Is your smartphone draining your time?
The research early evidence does suggest that frequent cell phone use has been found to reduce memory shorten attention spans and reduce cognitive ability.
Let’s be factual: app developers and social media experience experts have already admitted they design their apps to be addictive. If you’re feeling strapped for time and emotionally exhausted by the technology, yet catch for your phone whenever you need a distraction—well, you are not alone.
Millions of people have established the same habit. We’ll share how to break your smartphone addiction. Are you ready to break that bad habit? So are we. It doesn’t matter if you are a high school student or a doctor. We are trying to break our bad habits and implementing good ones.
Layers of behavior Change:
There are three layers of behavior change:
- Moving your outcomes would be something like losing weight or break your smartphone addiction. It operates on the level of goals.
- The 2nd layer of changing your process would be something like implementing a new routine at the gym or to change the mobile password with a tough password so that you could feel tough again and again to open the mobile password. This applies to changes in your habits.
- Changing your identity is the third and inmost layer. If you believe you’re a right and athletic person or believe you’re well-matched to be a doctor, your results and behavior will follow. This applies to changes in your beliefs. Change your beliefs, moving your identity, and this is the most powerful gadget of change.
To demonstrate this point, take two people who are demanding to quit smoking. When presented with a cigarette, the 1st person says, “No thanks, I’m trying to quit.” But the second says, “No thanks, I’m not a smoker.” It is a minor and subtle transformation, but this power of language is unbelievable.
To achieve an A in English or consistently awaken up at 5 AM now results in cognitive dissonance, where your belief and behavior contradict one another, and people dislike contradicting themselves. This all sounds worthy, but how do I truly get my desired identity to stick? Okay, the more you repeat a behavior, the more you strengthen the identity connected with that behavior. Each experience in life adjusts your self-image. We don’t change in one second, but we change bit by bit, habit by habit, and day by day.
“The most practical way to change who you are is to change what you do.”
Improve 1% each day.
First, the basic principle that small, incremental changes can result in great results. Too often, we convince ourselves that great success requires excellent action. But, the compounding effect doesn’t apply to invest. Small 1% progresses in your life compound to create amazing things in your life.
E.g., if you improve 1% each day for a full year, you’ll end up 37 times better by the end. The more you tell yourself that you’re not moral enough, or worthless, or stupid, the more you’ll interpret life through that lens and instill it further and further.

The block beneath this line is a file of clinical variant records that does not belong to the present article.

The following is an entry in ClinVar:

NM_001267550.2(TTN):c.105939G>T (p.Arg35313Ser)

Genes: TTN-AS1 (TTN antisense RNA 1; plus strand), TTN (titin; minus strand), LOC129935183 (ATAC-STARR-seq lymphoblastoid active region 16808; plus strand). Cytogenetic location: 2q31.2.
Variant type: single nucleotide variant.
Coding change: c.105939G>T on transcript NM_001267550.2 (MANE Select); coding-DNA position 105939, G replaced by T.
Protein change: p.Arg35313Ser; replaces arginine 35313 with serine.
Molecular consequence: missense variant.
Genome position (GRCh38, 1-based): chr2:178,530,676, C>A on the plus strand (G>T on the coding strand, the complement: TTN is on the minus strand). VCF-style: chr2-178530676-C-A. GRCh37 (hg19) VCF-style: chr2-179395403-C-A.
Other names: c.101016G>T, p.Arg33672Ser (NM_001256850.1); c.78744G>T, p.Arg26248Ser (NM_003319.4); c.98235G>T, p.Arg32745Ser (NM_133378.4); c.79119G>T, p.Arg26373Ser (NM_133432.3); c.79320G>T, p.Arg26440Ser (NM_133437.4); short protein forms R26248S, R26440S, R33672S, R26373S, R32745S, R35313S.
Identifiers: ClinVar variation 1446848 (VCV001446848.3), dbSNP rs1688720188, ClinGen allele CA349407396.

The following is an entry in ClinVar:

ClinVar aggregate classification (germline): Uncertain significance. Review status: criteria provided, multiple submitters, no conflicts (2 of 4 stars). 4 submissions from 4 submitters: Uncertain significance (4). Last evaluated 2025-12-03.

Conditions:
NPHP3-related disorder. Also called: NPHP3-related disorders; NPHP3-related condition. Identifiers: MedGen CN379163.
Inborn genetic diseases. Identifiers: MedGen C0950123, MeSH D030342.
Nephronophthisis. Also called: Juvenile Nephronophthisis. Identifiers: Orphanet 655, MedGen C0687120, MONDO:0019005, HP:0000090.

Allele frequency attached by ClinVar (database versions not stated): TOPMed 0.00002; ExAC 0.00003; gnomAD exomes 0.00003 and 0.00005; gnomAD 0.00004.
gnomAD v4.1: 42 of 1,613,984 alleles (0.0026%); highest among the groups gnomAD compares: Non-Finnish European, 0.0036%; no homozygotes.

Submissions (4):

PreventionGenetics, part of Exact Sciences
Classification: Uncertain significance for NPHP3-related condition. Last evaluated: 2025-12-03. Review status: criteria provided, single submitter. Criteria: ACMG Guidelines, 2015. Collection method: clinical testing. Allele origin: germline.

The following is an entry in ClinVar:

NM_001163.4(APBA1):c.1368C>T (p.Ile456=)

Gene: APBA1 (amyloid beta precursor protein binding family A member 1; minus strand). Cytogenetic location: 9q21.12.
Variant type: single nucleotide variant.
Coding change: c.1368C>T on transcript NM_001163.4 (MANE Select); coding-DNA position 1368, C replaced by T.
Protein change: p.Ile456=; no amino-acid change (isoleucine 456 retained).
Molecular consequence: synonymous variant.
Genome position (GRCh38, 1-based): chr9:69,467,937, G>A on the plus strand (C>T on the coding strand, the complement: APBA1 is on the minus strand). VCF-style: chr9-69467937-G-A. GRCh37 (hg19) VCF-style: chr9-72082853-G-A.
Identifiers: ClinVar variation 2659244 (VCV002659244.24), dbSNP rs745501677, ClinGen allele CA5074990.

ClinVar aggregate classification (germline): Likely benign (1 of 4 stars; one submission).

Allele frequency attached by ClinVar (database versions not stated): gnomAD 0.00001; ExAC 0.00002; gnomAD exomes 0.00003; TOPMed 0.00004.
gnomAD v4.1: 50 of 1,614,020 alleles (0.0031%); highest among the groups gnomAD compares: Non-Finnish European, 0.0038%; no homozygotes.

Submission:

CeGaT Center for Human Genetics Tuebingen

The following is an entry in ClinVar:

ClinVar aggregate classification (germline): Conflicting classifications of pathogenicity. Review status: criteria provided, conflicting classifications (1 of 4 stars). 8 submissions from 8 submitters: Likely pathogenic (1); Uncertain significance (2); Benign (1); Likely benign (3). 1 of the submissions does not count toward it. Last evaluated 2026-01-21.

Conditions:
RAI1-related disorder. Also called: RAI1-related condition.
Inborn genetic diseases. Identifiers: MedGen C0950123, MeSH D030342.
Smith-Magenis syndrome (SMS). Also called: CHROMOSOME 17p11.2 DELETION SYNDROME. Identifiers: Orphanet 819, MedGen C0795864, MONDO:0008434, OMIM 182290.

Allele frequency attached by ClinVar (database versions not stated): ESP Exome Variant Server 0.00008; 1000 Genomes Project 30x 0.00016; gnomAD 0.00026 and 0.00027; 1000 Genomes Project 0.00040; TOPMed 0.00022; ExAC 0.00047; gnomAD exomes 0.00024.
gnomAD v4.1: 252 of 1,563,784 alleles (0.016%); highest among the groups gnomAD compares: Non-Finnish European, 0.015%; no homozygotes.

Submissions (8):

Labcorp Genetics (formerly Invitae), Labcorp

If you’re facing trouble changing your habits, the issue isn’t you. The issue is your system. Goals are the results you hunger to accomplish. Systems are the processes that lead to those results.
Winners and losers have similar goals. You need to have followed the process. Next, understand that improvement is not an overnight event. You don’t just work out for one month and see a massive body transformation.
Adjusting your lock screen can keep your smartphone use in check.
Practicing mindfulness supports more deliberate and less obsessive use of smartphones. But habits can be tough to break, especially at first. If you find yourself getting for the phone without thinking about it, and attentively creating a lock screen, you can get back on the right path.
One idea is to adjust your lock screen to a reminder that says, “What do you want to pay attention to today?” The reminder will reassure you to assess your behavior and decide if you want to be on the phone.
Another lock screen note to try is, “Why now? What else?” These pointed questions ask you to replicate why you want your phone and think about whether you are about to make a valuable investment of your time.
Smartphone addiction can negatively impact your life
- Increasing loneliness and depression.
- Increasing stress
- Exacerbating attention deficit disorders
- Decreasing your ability to focus and think deeply or creatively
- Disturbing your sleep
- Running anxiety
- Encouraging self-absorption
Tips how to break your smartphone addiction
- Don’t carry your phone everywhere
- Turn off notifications.
- Use “Do Not Disturb” and “Airplane” modes more often
- Switch off your phone at certain times of the day
- Don’t sleep near the smartphone
- Make a lengthy and complicated password on mostly using social media apps
- Delete all irrelevant apps
- Disconnect the internet at night
- Pay attention to your surroundings
- Schedule time for attending to important things online
- Don’t take it to dinner.
- Don’t take it to bed.